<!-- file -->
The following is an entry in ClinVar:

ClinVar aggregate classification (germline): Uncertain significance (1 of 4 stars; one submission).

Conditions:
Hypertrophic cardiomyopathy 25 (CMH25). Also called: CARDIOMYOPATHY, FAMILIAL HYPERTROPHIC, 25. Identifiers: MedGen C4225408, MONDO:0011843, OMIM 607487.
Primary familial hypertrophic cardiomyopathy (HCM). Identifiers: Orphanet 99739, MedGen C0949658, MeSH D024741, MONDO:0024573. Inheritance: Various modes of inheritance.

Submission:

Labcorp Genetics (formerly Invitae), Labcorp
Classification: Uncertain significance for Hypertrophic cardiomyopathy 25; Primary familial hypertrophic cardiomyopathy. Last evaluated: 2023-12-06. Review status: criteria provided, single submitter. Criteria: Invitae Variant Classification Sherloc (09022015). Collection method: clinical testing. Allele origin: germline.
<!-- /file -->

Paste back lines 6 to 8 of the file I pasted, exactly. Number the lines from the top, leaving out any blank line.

Submission:

Labcorp Genetics (formerly Invitae), Labcorp
Classification: Uncertain significance for Hypertrophic cardiomyopathy 25; Primary familial hypertrophic cardiomyopathy. Last evaluated: 2023-12-06. Review status: criteria provided, single submitter. Criteria: Invitae Variant Classification Sherloc (09022015). Collection method: clinical testing. Allele origin: germline.